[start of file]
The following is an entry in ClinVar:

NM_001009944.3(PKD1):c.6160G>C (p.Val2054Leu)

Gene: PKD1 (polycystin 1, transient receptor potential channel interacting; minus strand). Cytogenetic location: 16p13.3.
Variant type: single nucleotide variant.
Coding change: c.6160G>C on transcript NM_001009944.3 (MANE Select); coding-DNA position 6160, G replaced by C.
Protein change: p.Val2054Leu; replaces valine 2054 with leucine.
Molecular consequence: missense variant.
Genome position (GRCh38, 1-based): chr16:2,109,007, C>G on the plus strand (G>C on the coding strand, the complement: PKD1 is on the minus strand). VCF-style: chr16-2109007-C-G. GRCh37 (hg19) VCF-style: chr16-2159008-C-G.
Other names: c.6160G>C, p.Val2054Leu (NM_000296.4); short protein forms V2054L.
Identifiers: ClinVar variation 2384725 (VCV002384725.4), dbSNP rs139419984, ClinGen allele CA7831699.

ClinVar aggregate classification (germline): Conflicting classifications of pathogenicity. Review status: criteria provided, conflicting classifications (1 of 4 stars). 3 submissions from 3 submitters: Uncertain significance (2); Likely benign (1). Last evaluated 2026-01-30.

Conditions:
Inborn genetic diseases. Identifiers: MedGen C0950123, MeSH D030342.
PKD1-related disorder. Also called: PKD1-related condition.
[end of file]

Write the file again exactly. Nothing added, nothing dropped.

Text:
The following is an entry in ClinVar:

NM_001009944.3(PKD1):c.6160G>C (p.Val2054Leu)

Gene: PKD1 (polycystin 1, transient receptor potential channel interacting; minus strand). Cytogenetic location: 16p13.3.
Variant type: single nucleotide variant.
Coding change: c.6160G>C on transcript NM_001009944.3 (MANE Select); coding-DNA position 6160, G replaced by C.
Protein change: p.Val2054Leu; replaces valine 2054 with leucine.
Molecular consequence: missense variant.
Genome position (GRCh38, 1-based): chr16:2,109,007, C>G on the plus strand (G>C on the coding strand, the complement: PKD1 is on the minus strand). VCF-style: chr16-2109007-C-G. GRCh37 (hg19) VCF-style: chr16-2159008-C-G.
Other names: c.6160G>C, p.Val2054Leu (NM_000296.4); short protein forms V2054L.
Identifiers: ClinVar variation 2384725 (VCV002384725.4), dbSNP rs139419984, ClinGen allele CA7831699.

ClinVar aggregate classification (germline): Conflicting classifications of pathogenicity. Review status: criteria provided, conflicting classifications (1 of 4 stars). 3 submissions from 3 submitters: Uncertain significance (2); Likely benign (1). Last evaluated 2026-01-30.

Conditions:
Inborn genetic diseases. Identifiers: MedGen C0950123, MeSH D030342.
PKD1-related disorder. Also called: PKD1-related condition.